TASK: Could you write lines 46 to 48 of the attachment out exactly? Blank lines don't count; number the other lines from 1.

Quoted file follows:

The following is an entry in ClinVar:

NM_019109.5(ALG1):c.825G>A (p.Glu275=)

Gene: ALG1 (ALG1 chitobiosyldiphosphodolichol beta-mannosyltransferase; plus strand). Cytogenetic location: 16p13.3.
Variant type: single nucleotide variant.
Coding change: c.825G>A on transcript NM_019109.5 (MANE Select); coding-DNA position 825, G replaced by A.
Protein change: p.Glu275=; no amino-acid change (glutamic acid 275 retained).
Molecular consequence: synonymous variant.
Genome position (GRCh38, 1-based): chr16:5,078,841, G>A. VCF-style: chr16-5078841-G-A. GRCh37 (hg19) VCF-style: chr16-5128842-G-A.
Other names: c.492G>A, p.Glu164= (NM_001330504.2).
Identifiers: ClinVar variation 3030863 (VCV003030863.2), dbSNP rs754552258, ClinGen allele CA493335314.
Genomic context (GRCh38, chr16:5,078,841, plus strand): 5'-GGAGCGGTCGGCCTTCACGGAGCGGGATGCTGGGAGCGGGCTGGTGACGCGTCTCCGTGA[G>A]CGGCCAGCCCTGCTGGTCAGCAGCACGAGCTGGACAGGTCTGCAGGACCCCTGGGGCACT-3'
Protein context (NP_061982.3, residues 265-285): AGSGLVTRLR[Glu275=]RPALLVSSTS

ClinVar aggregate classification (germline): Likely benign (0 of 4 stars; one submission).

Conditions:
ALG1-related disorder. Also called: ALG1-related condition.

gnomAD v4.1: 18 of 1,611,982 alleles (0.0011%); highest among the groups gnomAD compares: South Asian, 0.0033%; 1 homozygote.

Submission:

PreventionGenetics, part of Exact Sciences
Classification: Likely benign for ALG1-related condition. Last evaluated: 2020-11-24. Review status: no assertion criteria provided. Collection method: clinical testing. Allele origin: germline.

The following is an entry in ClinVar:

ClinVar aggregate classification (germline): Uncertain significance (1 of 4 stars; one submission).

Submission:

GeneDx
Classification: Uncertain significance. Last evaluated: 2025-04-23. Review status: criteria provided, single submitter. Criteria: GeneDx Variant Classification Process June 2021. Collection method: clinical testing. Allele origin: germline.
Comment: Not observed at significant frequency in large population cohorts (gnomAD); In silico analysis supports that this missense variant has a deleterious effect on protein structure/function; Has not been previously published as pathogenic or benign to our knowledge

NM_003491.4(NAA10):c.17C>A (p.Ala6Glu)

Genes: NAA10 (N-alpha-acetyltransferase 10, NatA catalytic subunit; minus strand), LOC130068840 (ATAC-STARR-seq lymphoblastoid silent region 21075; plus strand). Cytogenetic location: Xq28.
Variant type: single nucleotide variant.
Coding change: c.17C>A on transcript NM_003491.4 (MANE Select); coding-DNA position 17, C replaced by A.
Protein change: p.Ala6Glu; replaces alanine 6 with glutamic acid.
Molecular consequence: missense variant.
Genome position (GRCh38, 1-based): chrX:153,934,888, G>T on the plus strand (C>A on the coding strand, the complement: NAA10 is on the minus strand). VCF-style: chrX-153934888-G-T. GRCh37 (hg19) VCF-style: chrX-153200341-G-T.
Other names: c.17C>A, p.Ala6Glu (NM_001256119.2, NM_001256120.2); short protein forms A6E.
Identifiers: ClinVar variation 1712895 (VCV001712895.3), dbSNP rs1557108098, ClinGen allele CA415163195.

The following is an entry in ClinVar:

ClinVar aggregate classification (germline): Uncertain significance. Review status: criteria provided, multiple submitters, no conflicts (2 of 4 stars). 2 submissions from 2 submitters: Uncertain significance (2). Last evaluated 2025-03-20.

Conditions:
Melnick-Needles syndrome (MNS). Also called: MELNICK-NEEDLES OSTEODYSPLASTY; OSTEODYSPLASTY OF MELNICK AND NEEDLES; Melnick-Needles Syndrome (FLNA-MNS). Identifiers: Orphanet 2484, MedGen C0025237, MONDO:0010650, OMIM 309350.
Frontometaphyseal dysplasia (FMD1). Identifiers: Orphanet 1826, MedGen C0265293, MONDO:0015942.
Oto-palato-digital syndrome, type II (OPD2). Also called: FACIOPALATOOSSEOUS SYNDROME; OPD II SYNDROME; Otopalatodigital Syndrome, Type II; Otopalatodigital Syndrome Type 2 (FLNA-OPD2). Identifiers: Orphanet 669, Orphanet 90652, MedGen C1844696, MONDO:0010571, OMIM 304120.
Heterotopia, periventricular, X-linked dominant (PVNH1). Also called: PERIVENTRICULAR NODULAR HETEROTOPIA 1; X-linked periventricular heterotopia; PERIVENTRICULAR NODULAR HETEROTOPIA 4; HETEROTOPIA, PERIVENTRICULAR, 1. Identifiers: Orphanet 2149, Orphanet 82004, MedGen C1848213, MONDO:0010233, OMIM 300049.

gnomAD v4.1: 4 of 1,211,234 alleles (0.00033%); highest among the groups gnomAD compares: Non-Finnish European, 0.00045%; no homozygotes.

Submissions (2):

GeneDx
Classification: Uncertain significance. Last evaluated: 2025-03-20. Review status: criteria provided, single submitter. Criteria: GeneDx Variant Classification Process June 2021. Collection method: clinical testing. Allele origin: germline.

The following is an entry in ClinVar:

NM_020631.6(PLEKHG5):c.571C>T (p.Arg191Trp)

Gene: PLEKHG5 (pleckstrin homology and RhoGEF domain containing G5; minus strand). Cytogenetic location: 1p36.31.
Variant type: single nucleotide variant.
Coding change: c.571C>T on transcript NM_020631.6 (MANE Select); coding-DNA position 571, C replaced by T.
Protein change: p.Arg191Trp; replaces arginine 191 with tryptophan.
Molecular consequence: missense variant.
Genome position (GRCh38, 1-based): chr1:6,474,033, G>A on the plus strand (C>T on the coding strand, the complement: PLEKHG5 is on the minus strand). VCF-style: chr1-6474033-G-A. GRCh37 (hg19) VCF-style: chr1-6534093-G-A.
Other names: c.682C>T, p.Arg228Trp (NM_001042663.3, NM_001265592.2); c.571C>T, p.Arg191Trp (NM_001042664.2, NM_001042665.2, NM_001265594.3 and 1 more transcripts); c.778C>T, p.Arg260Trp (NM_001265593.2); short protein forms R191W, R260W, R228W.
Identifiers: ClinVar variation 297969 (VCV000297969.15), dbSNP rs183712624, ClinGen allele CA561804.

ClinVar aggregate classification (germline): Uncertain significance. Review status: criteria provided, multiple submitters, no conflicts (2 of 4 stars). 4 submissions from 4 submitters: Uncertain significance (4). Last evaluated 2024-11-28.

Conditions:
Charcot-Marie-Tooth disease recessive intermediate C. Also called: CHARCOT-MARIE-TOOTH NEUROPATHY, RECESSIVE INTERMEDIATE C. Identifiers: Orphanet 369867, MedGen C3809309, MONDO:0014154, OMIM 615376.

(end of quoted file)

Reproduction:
The following is an entry in ClinVar:

NM_020631.6(PLEKHG5):c.571C>T (p.Arg191Trp)

Gene: PLEKHG5 (pleckstrin homology and RhoGEF domain containing G5; minus strand). Cytogenetic location: 1p36.31.